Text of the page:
Increased blue light exposure has become a matter of concern as it has a range of detrimental effects, but the mechanisms remain unclear. Mitochondria absorb short wavelength light but have a specific absorbance at 420nm at the lower end of the human visual range. This 420nm absorption is probably due to the presence of porphyrin. This study examined the impact of 420nm exposure on Drosophila melanogaster mitochondria and its impact on fly mobility. Daily 15 mins exposures for a week significantly reduced mitochondrial complex activities and increased mitochondrial inner membrane permeability, which is a key metric of mitochondrial health. Adenosine triphosphate (ATP) levels were not significantly reduced and mobility was unchanged. There are multiple options for energy/time exposure combinations, but single 420nm exposure of 3h was applied to increase the probability of an effect on ATP and mobility, and both were significantly reduced. ATP and mitochondrial membrane permeability recovered and over corrected at 72h post exposure. However, despite this, normal mobility did not return. Hence, the effect of short wavelengths on mitochondrial function is to reduce complex activity and increasing membrane permeability, but light exposure to reduce ATP and to translate into reduced mobility needs to be sustained.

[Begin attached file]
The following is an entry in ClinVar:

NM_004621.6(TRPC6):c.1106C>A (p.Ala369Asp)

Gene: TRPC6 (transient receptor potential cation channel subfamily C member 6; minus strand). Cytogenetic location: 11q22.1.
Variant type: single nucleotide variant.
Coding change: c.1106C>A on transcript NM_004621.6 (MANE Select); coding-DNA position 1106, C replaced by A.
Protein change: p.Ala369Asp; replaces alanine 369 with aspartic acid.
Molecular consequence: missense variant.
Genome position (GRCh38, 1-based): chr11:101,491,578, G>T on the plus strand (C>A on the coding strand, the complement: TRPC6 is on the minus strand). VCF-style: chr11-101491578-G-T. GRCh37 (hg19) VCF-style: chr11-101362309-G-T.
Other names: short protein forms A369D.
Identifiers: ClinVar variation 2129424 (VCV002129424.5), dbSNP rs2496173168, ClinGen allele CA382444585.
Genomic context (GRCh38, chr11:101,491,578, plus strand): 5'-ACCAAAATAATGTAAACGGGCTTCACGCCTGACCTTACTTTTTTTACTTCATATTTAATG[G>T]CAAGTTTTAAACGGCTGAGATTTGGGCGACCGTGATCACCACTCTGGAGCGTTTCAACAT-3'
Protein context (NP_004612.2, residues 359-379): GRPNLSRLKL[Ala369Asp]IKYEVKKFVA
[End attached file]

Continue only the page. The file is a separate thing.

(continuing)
Heys, C., Fisher, A. M., Dewhurst, A. D., Lewis, Z. and Lize, A. (2021). Exposure to foreign gut microbiota can facilitate rapid dietary shifts. Sci Rep 11(1): 16791. PubMed ID: 34408232